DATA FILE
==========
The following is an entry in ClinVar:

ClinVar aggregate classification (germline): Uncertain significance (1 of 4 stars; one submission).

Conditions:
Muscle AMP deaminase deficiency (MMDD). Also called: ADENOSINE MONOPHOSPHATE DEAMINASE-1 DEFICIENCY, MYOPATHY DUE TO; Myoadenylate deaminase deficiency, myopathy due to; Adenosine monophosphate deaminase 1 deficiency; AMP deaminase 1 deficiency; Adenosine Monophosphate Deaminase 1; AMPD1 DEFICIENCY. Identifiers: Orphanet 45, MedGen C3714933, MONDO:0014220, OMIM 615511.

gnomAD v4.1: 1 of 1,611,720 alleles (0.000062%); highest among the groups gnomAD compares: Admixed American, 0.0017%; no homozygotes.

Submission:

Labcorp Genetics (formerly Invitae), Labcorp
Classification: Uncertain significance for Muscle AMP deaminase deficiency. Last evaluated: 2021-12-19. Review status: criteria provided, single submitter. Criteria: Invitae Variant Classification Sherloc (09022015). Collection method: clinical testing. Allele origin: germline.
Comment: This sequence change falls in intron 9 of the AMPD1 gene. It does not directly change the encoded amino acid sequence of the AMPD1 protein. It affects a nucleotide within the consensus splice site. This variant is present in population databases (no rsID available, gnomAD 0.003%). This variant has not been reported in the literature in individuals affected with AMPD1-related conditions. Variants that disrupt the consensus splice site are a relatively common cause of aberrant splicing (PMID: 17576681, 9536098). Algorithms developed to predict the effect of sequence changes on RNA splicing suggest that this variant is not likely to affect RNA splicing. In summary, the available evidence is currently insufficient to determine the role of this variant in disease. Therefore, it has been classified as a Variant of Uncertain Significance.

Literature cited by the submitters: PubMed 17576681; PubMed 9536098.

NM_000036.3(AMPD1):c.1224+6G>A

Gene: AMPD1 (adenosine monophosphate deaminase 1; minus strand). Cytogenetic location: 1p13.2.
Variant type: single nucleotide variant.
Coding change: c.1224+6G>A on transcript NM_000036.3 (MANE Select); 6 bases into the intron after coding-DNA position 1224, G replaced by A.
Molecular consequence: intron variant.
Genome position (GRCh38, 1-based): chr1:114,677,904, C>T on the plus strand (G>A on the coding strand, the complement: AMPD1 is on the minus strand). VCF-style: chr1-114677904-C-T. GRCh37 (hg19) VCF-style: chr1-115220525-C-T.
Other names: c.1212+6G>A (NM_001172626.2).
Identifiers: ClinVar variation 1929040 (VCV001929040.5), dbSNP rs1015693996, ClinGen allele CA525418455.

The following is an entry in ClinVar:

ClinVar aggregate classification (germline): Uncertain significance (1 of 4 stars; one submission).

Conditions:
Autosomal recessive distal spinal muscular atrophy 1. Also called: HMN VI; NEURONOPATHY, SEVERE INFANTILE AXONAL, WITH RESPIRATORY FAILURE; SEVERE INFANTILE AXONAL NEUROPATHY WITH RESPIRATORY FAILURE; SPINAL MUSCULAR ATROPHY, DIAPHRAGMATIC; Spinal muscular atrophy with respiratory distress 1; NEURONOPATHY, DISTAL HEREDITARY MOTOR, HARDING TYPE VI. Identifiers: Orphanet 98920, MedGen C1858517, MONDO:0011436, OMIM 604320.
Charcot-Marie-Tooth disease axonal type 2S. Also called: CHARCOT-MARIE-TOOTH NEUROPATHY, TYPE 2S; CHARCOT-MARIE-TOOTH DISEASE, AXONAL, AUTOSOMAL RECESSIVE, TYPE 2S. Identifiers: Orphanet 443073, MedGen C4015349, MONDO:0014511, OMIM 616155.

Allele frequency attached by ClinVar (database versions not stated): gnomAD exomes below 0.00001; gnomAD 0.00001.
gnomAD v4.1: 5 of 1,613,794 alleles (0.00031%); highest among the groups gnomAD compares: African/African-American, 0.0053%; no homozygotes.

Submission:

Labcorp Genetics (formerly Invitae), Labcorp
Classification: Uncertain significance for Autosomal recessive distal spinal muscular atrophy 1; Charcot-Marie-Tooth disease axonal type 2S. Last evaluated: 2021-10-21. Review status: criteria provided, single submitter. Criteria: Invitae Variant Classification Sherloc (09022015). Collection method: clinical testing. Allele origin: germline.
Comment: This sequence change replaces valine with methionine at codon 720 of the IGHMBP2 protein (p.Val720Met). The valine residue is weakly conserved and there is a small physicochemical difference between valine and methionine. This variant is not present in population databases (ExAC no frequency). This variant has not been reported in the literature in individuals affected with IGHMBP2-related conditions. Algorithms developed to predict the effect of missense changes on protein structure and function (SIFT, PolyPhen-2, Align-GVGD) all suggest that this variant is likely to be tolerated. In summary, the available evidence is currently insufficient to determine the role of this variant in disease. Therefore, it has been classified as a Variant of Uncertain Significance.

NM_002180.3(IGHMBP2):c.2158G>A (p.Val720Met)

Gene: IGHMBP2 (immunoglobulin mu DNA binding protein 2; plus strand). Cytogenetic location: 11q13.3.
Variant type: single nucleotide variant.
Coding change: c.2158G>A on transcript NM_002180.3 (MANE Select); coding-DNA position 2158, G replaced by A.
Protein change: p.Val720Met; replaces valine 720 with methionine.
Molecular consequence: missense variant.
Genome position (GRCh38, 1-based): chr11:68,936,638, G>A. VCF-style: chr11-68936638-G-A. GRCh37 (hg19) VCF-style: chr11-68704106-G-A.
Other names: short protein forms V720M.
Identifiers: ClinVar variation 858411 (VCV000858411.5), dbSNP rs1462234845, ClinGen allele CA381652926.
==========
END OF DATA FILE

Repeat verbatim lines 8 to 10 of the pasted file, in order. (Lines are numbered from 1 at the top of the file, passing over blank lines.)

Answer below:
Classification: Uncertain significance for Muscle AMP deaminase deficiency. Last evaluated: 2021-12-19. Review status: criteria provided, single submitter. Criteria: Invitae Variant Classification Sherloc (09022015). Collection method: clinical testing. Allele origin: germline.
Comment: This sequence change falls in intron 9 of the AMPD1 gene. It does not directly change the encoded amino acid sequence of the AMPD1 protein. It affects a nucleotide within the consensus splice site. This variant is present in population databases (no rsID available, gnomAD 0.003%). This variant has not been reported in the literature in individuals affected with AMPD1-related conditions. Variants that disrupt the consensus splice site are a relatively common cause of aberrant splicing (PMID: 17576681, 9536098). Algorithms developed to predict the effect of sequence changes on RNA splicing suggest that this variant is not likely to affect RNA splicing. In summary, the available evidence is currently insufficient to determine the role of this variant in disease. Therefore, it has been classified as a Variant of Uncertain Significance.

Literature cited by the submitters: PubMed 17576681; PubMed 9536098.